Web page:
My grandma Esther passed away in April and between packing, moving, and unpacking (do you see a theme here?) I didn’t have a chance to write a post to honor her. This is a shame because so many of my first food memories and my passion for food come from time spent with her. Even though it’s been over a month since she passed away, I still wanted to write a post not only to honor the hard working, loving, proud woman she was and always will be in my heart, but also to document my memories of her so they live on forever.
I remember spending afternoons in her kitchen making homemade noodles, which were bound to be made into homemade chicken noodle soup. The thing about my grandma is that if (when?) I did something wrong in the kitchen, she wasn’t afraid to let me know it. If I tried shoving the pasta dough in through the machine too fast, she let me know. So now, when I go to make pasta on my own, I remember her.
I remember watching her make that chicken noodle soup that we made the noodles for, pulling the meat from the chicken bones and being disgusted and in awe at the same time of her dirty work. She wasn’t afraid to get her hands dirty in the kitchen and so when I get a little dough or chicken grease underneath my fingernails, I think of her.
I remember that special day we spent together making Czech kolaches. A time consuming process as most yeast breads are, teaching me the importance of patience in the kitchen. I also vividly remember the moment that she pulled out not butter, not shortening, but LARD to make those kolaches. Best kolaches, ever.
I remember hot summer afternoons picking new potatoes and carrots from her garden, and turning around to cook and eat them for dinner, along with pork cutlets and probably creamed corn from the can. Again, we got our hands dirty but nothing tastes as good as eating the fruits of your own labor so now whenever I eat the tomatoes and herbs in my garden, I think of her.
I remember spending Christmas Eve at her and my grandpa’s house, where she would make chili and oyster stew every. single. year. The kids would run around, poking the singing Santa’s red nose while the adults would play cards with A Christmas Story in the background. It was always one of my favorite nights of the year so now every Christmas Eve when A Christmas Story is running for 24 hours straight, I think of her.
I remember Easter Sunday with my grandma’s ham, sometimes there would be duck, and always, always, always potato dumplings smothered in gravy. To finish it off she made her signature bunny cake, which I always got a kick out of. I hope to carry on this tradition and make a bunny cake every year so that every Easter I am reminded of her.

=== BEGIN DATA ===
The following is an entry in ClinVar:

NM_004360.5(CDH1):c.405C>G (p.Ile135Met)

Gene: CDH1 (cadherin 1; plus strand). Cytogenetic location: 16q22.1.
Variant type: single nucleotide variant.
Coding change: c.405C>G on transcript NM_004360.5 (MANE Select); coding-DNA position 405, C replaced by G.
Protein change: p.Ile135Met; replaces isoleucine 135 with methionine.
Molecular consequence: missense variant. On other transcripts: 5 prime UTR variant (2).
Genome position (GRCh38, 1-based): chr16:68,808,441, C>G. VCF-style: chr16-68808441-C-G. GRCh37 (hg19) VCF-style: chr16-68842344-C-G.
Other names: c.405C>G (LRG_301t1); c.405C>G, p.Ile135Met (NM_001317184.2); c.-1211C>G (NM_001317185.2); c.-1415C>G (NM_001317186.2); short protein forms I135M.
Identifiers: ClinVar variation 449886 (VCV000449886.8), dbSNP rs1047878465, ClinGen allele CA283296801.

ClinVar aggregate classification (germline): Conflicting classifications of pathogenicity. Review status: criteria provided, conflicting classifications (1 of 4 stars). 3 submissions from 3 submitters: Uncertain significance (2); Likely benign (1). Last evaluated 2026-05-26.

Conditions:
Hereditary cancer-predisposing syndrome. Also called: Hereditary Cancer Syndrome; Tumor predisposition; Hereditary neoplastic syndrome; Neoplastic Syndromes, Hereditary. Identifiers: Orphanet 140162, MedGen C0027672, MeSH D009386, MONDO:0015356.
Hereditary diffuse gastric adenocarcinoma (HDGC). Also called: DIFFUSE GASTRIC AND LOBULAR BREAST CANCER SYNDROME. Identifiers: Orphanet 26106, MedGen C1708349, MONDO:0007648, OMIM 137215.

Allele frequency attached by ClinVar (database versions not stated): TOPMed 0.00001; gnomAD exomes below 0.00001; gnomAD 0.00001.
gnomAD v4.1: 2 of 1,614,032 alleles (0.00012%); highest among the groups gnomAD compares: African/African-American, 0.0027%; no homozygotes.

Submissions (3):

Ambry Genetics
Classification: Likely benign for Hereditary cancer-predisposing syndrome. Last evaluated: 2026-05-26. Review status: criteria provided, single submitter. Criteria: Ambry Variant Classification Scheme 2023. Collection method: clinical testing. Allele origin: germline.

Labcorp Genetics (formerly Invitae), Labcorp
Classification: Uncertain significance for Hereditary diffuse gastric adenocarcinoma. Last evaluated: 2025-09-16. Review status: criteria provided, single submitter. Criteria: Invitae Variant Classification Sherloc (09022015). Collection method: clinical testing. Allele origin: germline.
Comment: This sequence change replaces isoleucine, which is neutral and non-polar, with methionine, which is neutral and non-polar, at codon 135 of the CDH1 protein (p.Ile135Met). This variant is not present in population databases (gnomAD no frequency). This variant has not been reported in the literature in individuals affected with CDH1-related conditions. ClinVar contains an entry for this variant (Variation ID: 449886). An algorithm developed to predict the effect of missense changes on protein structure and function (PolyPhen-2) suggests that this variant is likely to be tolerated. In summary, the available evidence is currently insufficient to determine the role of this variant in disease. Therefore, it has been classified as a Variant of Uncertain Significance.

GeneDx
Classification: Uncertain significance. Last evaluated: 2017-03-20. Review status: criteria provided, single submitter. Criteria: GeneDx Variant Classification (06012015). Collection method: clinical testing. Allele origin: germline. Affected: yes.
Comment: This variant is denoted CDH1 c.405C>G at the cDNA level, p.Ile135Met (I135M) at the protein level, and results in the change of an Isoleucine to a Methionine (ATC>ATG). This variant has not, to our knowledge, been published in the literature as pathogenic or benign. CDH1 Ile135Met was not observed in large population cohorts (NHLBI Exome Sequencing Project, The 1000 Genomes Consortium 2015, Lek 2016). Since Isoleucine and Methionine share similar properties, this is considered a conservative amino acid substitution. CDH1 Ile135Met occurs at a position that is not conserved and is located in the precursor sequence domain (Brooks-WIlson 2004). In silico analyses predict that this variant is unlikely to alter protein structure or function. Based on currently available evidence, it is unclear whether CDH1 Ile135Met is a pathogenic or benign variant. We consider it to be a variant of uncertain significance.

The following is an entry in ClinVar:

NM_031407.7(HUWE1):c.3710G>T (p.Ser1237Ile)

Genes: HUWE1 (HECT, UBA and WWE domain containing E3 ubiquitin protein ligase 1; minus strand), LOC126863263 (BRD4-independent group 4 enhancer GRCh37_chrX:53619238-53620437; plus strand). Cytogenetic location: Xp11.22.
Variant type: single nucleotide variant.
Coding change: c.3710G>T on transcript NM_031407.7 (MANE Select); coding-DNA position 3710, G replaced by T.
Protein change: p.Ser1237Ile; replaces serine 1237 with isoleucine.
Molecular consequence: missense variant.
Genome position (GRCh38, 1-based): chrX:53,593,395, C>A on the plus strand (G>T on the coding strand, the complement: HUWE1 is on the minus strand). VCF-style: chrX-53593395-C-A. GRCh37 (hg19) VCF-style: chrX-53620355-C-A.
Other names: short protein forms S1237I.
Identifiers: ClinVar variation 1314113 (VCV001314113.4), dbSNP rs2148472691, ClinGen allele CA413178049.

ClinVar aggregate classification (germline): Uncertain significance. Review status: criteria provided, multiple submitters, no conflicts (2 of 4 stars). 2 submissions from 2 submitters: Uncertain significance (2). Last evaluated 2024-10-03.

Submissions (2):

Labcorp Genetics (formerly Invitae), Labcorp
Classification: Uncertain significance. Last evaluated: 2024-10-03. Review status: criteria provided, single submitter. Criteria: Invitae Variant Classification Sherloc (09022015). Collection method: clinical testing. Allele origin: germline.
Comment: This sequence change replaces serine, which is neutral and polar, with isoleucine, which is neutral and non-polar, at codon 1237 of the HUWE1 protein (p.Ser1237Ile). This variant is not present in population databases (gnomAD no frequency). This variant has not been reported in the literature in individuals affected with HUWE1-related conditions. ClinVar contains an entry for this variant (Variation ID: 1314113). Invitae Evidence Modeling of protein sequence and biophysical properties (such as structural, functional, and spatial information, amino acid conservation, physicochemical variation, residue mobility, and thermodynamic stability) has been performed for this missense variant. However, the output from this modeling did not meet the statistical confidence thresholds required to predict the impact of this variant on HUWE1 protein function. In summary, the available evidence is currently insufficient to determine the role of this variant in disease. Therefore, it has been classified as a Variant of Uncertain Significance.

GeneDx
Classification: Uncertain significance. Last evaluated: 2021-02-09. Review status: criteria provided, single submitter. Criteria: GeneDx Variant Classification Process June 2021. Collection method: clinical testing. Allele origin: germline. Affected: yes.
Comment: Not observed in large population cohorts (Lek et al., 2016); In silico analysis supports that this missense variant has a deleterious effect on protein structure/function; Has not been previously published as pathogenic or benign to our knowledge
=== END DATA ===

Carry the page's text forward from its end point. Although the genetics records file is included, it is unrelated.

One of my all-time favorite memories of my grandma is picking rhubarb from her garden, where there was never a shortage of rhubarb this time of year. Last weekend when I spied some gorgeous rhubarb at the farmers market, I knew I had to pick some up for dessert that night. My grandma made an amazing rhubarb cake and of course rhubarb crisp, but this time I wanted to do something a little different. This vanilla pound cake with rhubarb compote is what I came up with and I loved every bite of it.
The tart rhubarb compote really let the flavor of the rhubarb shine through, without too much sugar masking it’s flavor, taking me straight back to rhubarb crisps and cakes straight from grandma’s oven. The pound cake is adapted from a King Arthur recipe, and is simple yet stunning, with flavors of vanilla and almond and a moist, tender crumb. I used Nielsen-Massey’s Vanilla Bean Paste, which is my go-to vanilla product for baked goods where I want the vanilla to shine through, especially the vanilla bean specks, along with Nielsen-Massey’s Almond Extract for a hint of almond flavor. I am a huge fan of almond extract so I loved that hint of almond flavor, but you could also add a bit of lemon or orange extract if you want a fruitier flavor.
To top it off, I went all trashy and used Cool Whip (confession: I love the stuff! It’s my guilty pleasure) but of course you could be all fancy and make your own from scratch. Here’s one of my favorite recipes for homemade whipped cream. Every component of this recipe could be made ahead of time, which meant that all we had to do after dinner was slice the pound cake and top with rhubarb compote and whipped cream. The sweet pound cake with the tart rhubarb were delicious together and topped with the whipped cream (or um, Cool Whip), it was a perfect late spring/early summer dessert.
I’m sorry for your loss. This is such a sweet way to celebrate your Grandma and preserve those wonderful memories.
I’m so sorry about your grandma : ( But I love that you wrote this post – I have lots of memories with my grandma too in the kitchen (her specialty was her famous butterhorn cookies!).
Such a sweet tribute post!
I’m so sorry for your loss; what an awesome tribute to your grandma!
This cake looks so yummy <3 Thanks for this amazing recipe